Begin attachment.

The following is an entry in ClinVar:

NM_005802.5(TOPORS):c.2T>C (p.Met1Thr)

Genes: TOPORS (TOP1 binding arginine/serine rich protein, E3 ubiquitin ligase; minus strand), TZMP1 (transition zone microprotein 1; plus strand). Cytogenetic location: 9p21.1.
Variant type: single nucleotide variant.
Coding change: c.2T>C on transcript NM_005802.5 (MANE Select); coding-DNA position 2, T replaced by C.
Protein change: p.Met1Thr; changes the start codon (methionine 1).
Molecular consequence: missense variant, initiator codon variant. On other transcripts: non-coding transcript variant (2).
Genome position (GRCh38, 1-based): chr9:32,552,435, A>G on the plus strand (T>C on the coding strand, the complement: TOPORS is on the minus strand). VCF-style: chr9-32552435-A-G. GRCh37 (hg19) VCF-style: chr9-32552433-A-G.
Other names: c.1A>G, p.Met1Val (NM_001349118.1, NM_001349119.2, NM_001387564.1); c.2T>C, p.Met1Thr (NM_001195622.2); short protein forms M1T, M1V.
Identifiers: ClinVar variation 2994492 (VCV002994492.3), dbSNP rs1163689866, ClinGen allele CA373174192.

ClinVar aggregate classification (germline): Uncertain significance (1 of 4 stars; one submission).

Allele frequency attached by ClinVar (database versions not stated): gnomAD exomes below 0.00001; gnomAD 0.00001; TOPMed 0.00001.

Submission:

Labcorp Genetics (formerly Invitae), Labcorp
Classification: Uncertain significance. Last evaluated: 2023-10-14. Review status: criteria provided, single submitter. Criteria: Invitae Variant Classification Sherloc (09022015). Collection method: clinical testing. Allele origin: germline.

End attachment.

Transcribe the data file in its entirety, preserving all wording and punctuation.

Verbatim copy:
The following is an entry in ClinVar:

NM_005802.5(TOPORS):c.2T>C (p.Met1Thr)

Genes: TOPORS (TOP1 binding arginine/serine rich protein, E3 ubiquitin ligase; minus strand), TZMP1 (transition zone microprotein 1; plus strand). Cytogenetic location: 9p21.1.
Variant type: single nucleotide variant.
Coding change: c.2T>C on transcript NM_005802.5 (MANE Select); coding-DNA position 2, T replaced by C.
Protein change: p.Met1Thr; changes the start codon (methionine 1).
Molecular consequence: missense variant, initiator codon variant. On other transcripts: non-coding transcript variant (2).
Genome position (GRCh38, 1-based): chr9:32,552,435, A>G on the plus strand (T>C on the coding strand, the complement: TOPORS is on the minus strand). VCF-style: chr9-32552435-A-G. GRCh37 (hg19) VCF-style: chr9-32552433-A-G.
Other names: c.1A>G, p.Met1Val (NM_001349118.1, NM_001349119.2, NM_001387564.1); c.2T>C, p.Met1Thr (NM_001195622.2); short protein forms M1T, M1V.
Identifiers: ClinVar variation 2994492 (VCV002994492.3), dbSNP rs1163689866, ClinGen allele CA373174192.

ClinVar aggregate classification (germline): Uncertain significance (1 of 4 stars; one submission).

Allele frequency attached by ClinVar (database versions not stated): gnomAD exomes below 0.00001; gnomAD 0.00001; TOPMed 0.00001.

Submission:

Labcorp Genetics (formerly Invitae), Labcorp
Classification: Uncertain significance. Last evaluated: 2023-10-14. Review status: criteria provided, single submitter. Criteria: Invitae Variant Classification Sherloc (09022015). Collection method: clinical testing. Allele origin: germline.